Passing of a village aunt illustrates how far we have come from our traditions

By Wan Lixin
0 Comment(s)Print E-mail Shanghai Daily, March 1, 2017
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One of my aunts died recently. It was sad, though not surprising.

When my mother and I last paid her a visit in December 2014, we knocked long and hard at the door of a cousin's home where she was supposed to be living.

The knocks must have been within her earshot, but such was her condition that she could no longer respond.

Just when we were about to leave, the cousin came from outside and unlocked the door. The aunt was probably suffering from a sort of senile dementia, but I could not be sure, for elderly villagers at her age are rarely sent to hospitals for treatment. Being immobile, she spent her last years in solitary confinement.

But when the end did occur, I tried to visualize her uneventful life as best I could through my limited contact with her.

Confucius once sighed that "The occurrence of death and birth is an issue of moment indeed!"

Lives of prominent people, particularly those deemed worthy of our emulation, have always been part and parcel of standard Chinese histories. These include chiefly movers and shakers, founders of dynasties, usurpers, men of ambition or disruption.

We have a saying gaiguan lunding, or "final judgment can be passed on a person only when the lid is nailed on his coffin." But if you know how historians are still debating the worth of figures such as the first Chinese emperor Ying Zheng (259-210 BC), you know about the virtual impossibility of arriving at any valid judgment at all.

But it seems much easier to say something about this aunt, who had toiled blamelessly and ceaselessly in her capacity as a housewife and peasant. I never saw her in anger. Like the rest of her sisters, she was illiterate. They made up for their lack of education with strength in instinct and firmness in emotion.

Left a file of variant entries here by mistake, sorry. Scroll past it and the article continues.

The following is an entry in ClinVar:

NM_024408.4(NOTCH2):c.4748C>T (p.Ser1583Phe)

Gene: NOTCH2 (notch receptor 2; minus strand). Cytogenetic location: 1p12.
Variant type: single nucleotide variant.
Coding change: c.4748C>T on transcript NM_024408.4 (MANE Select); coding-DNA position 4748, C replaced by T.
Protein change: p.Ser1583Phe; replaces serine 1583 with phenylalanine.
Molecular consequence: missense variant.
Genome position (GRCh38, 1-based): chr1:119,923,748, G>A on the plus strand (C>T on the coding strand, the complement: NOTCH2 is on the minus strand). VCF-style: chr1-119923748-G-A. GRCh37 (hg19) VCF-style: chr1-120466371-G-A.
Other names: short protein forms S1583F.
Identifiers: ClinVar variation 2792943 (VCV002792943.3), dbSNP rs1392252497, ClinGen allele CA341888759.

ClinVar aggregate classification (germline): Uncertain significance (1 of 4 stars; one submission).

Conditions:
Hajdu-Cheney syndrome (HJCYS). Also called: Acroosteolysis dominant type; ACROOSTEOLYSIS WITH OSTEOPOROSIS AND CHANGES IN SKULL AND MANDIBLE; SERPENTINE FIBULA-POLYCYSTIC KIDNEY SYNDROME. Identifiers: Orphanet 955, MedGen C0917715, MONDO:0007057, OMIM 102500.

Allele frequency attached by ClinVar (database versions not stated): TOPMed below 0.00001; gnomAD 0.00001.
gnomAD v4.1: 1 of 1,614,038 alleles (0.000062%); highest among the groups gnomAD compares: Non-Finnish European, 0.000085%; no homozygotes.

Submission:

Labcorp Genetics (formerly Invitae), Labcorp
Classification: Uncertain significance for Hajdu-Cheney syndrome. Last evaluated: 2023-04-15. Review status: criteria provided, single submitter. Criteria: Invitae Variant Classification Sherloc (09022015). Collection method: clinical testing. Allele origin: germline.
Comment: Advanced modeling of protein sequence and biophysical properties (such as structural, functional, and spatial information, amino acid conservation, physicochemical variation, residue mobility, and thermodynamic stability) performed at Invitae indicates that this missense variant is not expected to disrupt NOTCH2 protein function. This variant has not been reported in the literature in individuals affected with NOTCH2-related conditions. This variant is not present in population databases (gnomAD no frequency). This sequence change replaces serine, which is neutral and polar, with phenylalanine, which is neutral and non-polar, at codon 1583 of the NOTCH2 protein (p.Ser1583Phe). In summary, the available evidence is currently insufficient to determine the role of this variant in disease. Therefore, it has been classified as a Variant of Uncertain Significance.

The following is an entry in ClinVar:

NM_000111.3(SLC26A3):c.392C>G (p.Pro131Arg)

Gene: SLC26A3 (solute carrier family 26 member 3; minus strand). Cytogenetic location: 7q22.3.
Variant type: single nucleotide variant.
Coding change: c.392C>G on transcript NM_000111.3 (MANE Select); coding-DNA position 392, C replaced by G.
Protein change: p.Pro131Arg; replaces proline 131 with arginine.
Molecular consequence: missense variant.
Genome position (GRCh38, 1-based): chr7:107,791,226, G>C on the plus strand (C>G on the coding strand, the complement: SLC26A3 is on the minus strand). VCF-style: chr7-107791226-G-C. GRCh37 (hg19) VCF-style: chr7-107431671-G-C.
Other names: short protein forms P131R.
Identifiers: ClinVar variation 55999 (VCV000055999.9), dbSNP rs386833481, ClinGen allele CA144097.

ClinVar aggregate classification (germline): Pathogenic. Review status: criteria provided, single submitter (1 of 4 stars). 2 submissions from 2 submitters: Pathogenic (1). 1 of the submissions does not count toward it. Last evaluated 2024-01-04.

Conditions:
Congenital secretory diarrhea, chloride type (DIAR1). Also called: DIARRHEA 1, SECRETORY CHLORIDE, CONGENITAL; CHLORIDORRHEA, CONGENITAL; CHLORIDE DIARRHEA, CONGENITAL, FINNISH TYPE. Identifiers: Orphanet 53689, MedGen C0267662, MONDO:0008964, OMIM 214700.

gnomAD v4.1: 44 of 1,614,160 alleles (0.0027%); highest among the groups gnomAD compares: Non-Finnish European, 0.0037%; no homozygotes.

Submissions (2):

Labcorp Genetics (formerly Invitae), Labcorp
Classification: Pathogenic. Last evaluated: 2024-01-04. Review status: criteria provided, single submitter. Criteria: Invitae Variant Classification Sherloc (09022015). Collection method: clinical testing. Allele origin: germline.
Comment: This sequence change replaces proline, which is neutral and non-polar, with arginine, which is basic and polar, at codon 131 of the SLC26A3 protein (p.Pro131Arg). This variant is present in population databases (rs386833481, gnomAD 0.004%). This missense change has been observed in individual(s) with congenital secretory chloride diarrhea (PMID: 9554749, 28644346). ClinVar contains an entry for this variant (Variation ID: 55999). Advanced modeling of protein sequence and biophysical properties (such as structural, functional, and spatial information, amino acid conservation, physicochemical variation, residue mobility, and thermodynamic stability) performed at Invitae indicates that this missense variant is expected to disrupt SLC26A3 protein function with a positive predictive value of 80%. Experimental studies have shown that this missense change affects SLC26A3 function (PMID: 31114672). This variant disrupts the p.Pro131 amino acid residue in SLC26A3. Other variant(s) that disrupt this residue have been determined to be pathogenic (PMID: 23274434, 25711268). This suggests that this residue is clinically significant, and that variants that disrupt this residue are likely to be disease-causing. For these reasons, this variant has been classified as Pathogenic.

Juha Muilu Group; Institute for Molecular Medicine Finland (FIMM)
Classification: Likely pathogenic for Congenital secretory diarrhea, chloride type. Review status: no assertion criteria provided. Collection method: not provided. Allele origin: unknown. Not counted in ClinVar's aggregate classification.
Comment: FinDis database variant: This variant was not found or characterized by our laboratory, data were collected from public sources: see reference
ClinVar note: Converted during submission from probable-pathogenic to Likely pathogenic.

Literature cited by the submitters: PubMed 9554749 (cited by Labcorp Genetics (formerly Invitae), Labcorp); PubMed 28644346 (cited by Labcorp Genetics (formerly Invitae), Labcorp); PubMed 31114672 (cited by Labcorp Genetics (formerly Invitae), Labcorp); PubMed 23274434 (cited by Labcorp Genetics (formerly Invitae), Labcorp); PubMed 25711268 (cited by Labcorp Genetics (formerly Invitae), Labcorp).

The farthest trip she ever made was to the county seat a few kilometers away. As a matter of fact, she would feel disoriented once outside the village. Even within the village, she communicated with only a few of her closet associates. Her attention was fully directed to her immediate and extended families. She was never feared, very likely never hated, but her words carried great weight in the family.

Radical transformation

Surprisingly, from a historical perspective, she lived through an age of radical transformation, particularly in recent decades when rising wealth turned her quiet village into an economic powerhouse on the strength of several food and aquatic product processing plants. Row after row of storied village buildings have been built, lined up right next to the highway to impress bypassing visitors.

Obviously the elderly no longer have much of a place in this sanitized landscape.

Anyway they lack the equipment to navigate this brave new world. It would be pompous to call this senile disuse retirement. It's more like limbo.

In her later years, the aunt rarely ventured outside her home, spending long hours watching TV she could not understand. Villagers said she was fortunate in having not been sent to an elderly's home nearby, for her sons took turns in taking care of her.

Progress also had its effect felt on the funeral arrangement. The aunt was cremated within a few hours of her death. A time-consuming funeral that would take several days in the past has been shortened to one day.

This is probably one more fact substantiating the observation that we as a nation is increasingly forward-looking in our belief that while the past is beyond our influence, what lies ahead is pregnant with possibility. We have gone a long way in embracing this view.

According to the Analects, "When proper respect towards the dead is shown at the end and continued after they are far away, the moral force of a people has reached its highest point."

I had thought that at least during the funeral, a moment of high solemnity, remembrance of the aunt's kindness would serve to bury old grudges, or promote reconciliation.

Fresh acrimony

It turned out to be an occasion for begetting fresh acrimony.

According to my sister, who flew especially from Shenzhen, Guangdong Province, to attend the funeral, negotiations over the proper amount of gift money among relatives sparked gossip, complaints, and recriminations.

The reasons are not hard to see. As befitting a society increasingly driven by economic considerations, relations today are more and more defined by immediate economic dictates. Only the shiftless and the elderly still cling tenaciously to what is vestigial of kinship ties. In this case, a funeral throws people back into a net of traditional obligations some cease to find empowering or comfortable.

Still, reflection over the small, humble, and well-spent life of my aunt cannot but elicit my deepest respect and reverence.

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